Groups that feed the hungry face obstacles, and possible charges, from tighter regulations
Under a golden September sky, surrounded by the endless Mission District din, nine hungry people lined up behind a white table at the 16th Street BART station, waiting for a Thursday evening meal.
Cecylian Tiogone, a Food Not Bombs volunteer, smiled as she pushed a grocery cart full of rattling pots into the southwest corner of the plaza, setting up to share the week’s free offering: sautéed veggies, white rice, lentils, bread, green salad, fruit salad and baked pears encrusted with granola.
The all-volunteer global movement collects surplus food from grocery stores, bakeries, markets and local farmers, sharing free vegan or vegetarian meals as a protest against war and poverty.
Many city residents who are not housed or are food insecure depend on this humanitarian aid to survive. But state regulations taking effect in January jeopardize Food Not Bombs’ 35-year mission of sharing food outside the confines of government bureaucracy.
A Response to Claims of Illness
Gov. Jerry Brown signed Assembly Bill 2178 into law on Sept. 18. It forbids so-called limited service charitable organizations from serving food in plazas, parks and other public spaces without a permit. Local officials may confiscate the food and cite the organization with a misdemeanor.
Assembly member Monique Limon, D-Santa Barbara, introduced the bill in response to complaints to local health departments about community groups feeding the hungry and making people ill. Opponents, including Hunger Action LA, argued unsuccessfully that no data backed up the claims of widespread food-borne illnesses.
The law expands the definition of a food facility, which is regulated under the Retail Food Code, to include charitable groups “whose purpose is to feed food-insecure individuals.”
Excluded from the law are food banks, cottage food operations, churches, private clubs or nonprofits that give away or sell food no more than three days in any 90-day period.
Other exclusions cover “temporary food facilities” that operate from a fixed location or a swap meet, and “nonprofit charitable temporary food facilities” in which student clubs or organizations operate under the authorization of a school or other educational facility.
Eschewing Label as ‘Charity’
In addition, food sharing is limited to distributing whole, uncut produce and food inside its original packing, reheating commercially prepared foods and distributing commercially prepared cold or frozen foods. Home-cooked meals not prepared in a commercial kitchen are forbidden.
But Food Not Bombs does not define itself as a “charitable organization” and meets none of the requirements for an exemption. The volunteers bear the costs for feeding the unsheltered, unless the group collaborates with a local food bank and works under the food bank’s permit and supervision.
As the name suggests, Food Not Bombs “is a criticism and protest of the grossly misguided priorities of the political economy,” said Eddie Steele, coordinator for the San Francisco chapter. The group shares food “in order to fulfill a basic human need currently unmet by U.S. society.”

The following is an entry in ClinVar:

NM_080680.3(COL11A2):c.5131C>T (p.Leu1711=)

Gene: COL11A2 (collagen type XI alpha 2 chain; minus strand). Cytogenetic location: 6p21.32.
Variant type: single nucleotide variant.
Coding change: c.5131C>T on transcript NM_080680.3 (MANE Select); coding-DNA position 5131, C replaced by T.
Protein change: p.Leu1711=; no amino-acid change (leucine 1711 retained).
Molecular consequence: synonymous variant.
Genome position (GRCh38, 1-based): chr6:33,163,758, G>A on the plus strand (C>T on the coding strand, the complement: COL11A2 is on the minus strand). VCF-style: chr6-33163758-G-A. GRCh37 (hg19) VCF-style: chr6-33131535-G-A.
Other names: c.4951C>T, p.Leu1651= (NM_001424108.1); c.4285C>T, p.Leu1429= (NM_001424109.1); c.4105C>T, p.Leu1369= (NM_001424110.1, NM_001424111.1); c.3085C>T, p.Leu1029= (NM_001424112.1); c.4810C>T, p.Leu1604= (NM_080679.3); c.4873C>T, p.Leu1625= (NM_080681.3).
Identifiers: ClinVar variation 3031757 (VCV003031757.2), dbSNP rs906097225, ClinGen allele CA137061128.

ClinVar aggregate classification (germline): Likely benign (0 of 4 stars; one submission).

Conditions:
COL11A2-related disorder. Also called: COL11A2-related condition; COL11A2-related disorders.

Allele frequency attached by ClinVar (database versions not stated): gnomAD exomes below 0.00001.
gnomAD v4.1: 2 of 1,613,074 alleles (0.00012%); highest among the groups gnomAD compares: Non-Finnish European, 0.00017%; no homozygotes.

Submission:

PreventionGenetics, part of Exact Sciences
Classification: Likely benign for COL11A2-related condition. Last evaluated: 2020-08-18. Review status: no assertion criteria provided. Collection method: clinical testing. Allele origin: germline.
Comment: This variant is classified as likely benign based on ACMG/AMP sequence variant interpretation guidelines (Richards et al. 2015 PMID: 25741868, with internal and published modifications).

On the chapter’s website he writes that the new law “is potentially a weapon for those who want to erase the homeless from the streets and punish people who are helping the homeless. These groups are filling a critical gap, and criminalizing their volunteerism will only add to the misery that the state itself is struggling to find the resources to address.”
Steele noted an apparent double standard.
“You can have a barbecue and share with others in the park, and you don’t have the health department telling you to stop,” he said in an interview. “It doesn’t make any sense.”
Fighting for an Exemption
Steele added that “there has never been a report of food poisoning or other illness” resulting from the group’s operations.
Food Not Bombs is fighting for an exemption. The last Senate amendment before final passage in August might make its case.
Senators deleted language that would have allowed local health officials to “temporarily suspend the registration of limited service charitable feeding operations during a state of emergency.” San Francisco declared a Homeless State of Emergency in 2016, and other Bay Area cities have followed.
Food Not Bombs chapters in California met in Oakland over the Veterans Day weekend to strategize a statewide response to the new law.
In San Francisco, there are 196 food pantries that serve 12 percent of the city’s population, according to the 2013 Assessment of Food Security in San Francisco report. But the demand outstrips supply. Nonprofit food programs are at capacity and always vulnerable to funding cuts from the government and private donors.
Funding is also scarce for federally funded programs like CalFresh, which aids low-income California residents, providing some relief so they can buy healthy groceries. But CalFresh was designed to be a supplemental program and not made to sustain an individual. In 2012, the average individual CalFresh benefit was $149.05 per month, or $1.06 per meal, states the 2013 food security report.
The San Francisco Department of Public Health had not released its 2018 report by mid-November, when this article went to press. The Public Press reached out to the health department for comment on this new permit process and policy change, but did not receive a response. At present, there is no procedure to implement.